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objects are much more defined, and small and distant ones are much less distinctly seen when the air ceases to take up the moisture. Thus, vision becomes a sort of weather-glass ; and if, in the course of fine summer weather, distant objects and the distant horizon become more distinctly visible, it is a sure sign of “pluvial precipitation" or rain.


So much for the “mirage;"' now for a few on dits about birds, flowers, and such other natural things. About the middle of August the swift, or black martin, as some call it (hirundo apus), is missed in its usual haunts. The great body of these birds migrate at once, so that we are struck with their absence about the old steeples of churches and other edifices which they usually inhabit, and from whence they sally forth on rapid wings each morning and evening in search of food, whirling round and round, and uttering a very loud, piercing, and peculiar cry, wherefore they are called squeakers. For the last month past I have seen these birds flying in lofty gyrations in the air over Richmond Park, seemingly exercising their wings and preparing for future flight. It is not precisely ascertained to what countries they go when they leave Europe.


Insects still continue to swarm and to sport in the sun from flower to flower. It is very amusing to observe in the bright sun of an August morning the animation and delight of some of the small winged insects. That beautiful little blue butterfly, papilio argus, is then all life and activity, flitting from flower to flower in the grass with great activity. There seems to be a constant rivalship and contention between this beauty and the not less elegant little beau, papilio phlæas. Frequenting the same station, attached to the same head of clover or of horse bell, whenever they approach, mutual animosity seems to possess them, and darting on each other with

courageous rapidity, they buffet and contend until one is driven from the field or to a considerable distance from his station, perhaps many hundred yards, when the victor returns to his post in triumph ; and this contention is renewed as long as the brilliancy of the sun animates their courage. When the beautiful evening of this season arrives we again see the bat.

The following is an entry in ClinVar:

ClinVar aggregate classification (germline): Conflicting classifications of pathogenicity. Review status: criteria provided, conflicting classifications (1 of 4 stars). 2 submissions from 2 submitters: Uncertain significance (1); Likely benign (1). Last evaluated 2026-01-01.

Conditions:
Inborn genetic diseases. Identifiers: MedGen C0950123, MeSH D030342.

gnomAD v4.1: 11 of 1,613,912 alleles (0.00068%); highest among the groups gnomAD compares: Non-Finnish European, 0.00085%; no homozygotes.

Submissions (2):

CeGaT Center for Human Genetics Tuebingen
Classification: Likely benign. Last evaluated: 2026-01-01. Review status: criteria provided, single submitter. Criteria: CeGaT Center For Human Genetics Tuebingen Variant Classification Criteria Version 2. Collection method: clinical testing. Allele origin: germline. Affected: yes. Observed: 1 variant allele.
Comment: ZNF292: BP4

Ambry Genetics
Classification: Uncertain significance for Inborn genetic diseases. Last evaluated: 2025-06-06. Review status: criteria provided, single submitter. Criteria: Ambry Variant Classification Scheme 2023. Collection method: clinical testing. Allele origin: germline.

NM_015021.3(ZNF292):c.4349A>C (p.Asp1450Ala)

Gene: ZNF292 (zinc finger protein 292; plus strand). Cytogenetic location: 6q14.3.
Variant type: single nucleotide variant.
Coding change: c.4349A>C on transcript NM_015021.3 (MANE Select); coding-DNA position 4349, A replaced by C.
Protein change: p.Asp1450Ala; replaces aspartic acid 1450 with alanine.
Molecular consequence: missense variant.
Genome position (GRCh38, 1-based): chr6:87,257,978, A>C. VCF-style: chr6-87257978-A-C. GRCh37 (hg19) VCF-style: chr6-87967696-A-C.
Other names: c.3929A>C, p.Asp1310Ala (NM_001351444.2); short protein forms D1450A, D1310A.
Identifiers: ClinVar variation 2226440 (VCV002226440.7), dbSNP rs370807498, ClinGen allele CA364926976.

The bat begins, with giddy wing,

His circuit round the shed and tree;
And clouds of dancing gnats, to sing

A summer night's serenity.

It is a pleasant thing to see at the close of a fine August day the weary traveller, having reached some road-side inn, seated at the cool arbour at the side of the door, enjoying the fresh air and a glass of Lockwood's crystal ale by the side of Boniface, while children are playing on the grass, and the pump behind is heard jangling with that best of all ale" Adam's ale”—and the “hum” of bees and the "buzz" of the village festival make all delightful.


Something abont the Barse.

“ Hast thou given the horse strength? hast thou clothed his neck with thunder ? the glory of his strength is terrible. He poweth in the valley, he rejoiceth in his strength : he goeth on to meet the armed men. He mocketh at fear, and is not affriglited. He swalloweth "the ground with ficrceness and rage. He saith among the trumpets, Ha, ha ; and he smelleth the battle afer off.” - JOB.

F all animals the horse is one of the most beautiful.
His form is only inferior to that of man, the lord of

creation. His motions are full of ease, grace, and dignity. There is nobleness in his disposition, docility, and love, and, above all things, the most intrepid courage. The dog has been called the friend of man, and the horse may well

be designated the servant of man; man—who often abuses him, and cruelly beats him in life, and degrades him in death by turning him into cats' mcat or sausages.

From the earliest periods we read of the horse; in the oldest Egyptian and Assyrian sculptures we see him depicted. The first mention of him in the oldest writings is found in Genesis, where it is said, that Joseph gave them (the Egyptians) bread in exchange for horses. In the time of Joshua we find horses more common and frequently alluded to. They seem to have been originally introduced from the Tartarian plains, and from Persia; and the first


breaking-in of them for riding is attributed by some authors to the Læpithe, a people of Thessaly, and is alluded to by our old schoolfriend, Virgil. From the writings of another old school-friend, Homer, as I learned from Mr. Mitford, who pointed out to me the metaphor in the fifteenth book of the Illiad, we find the strength of Ajax, bounding from ship to ship, compared to that of a horseman on a strong steed. I wish that my young friends would turn to

the passage.

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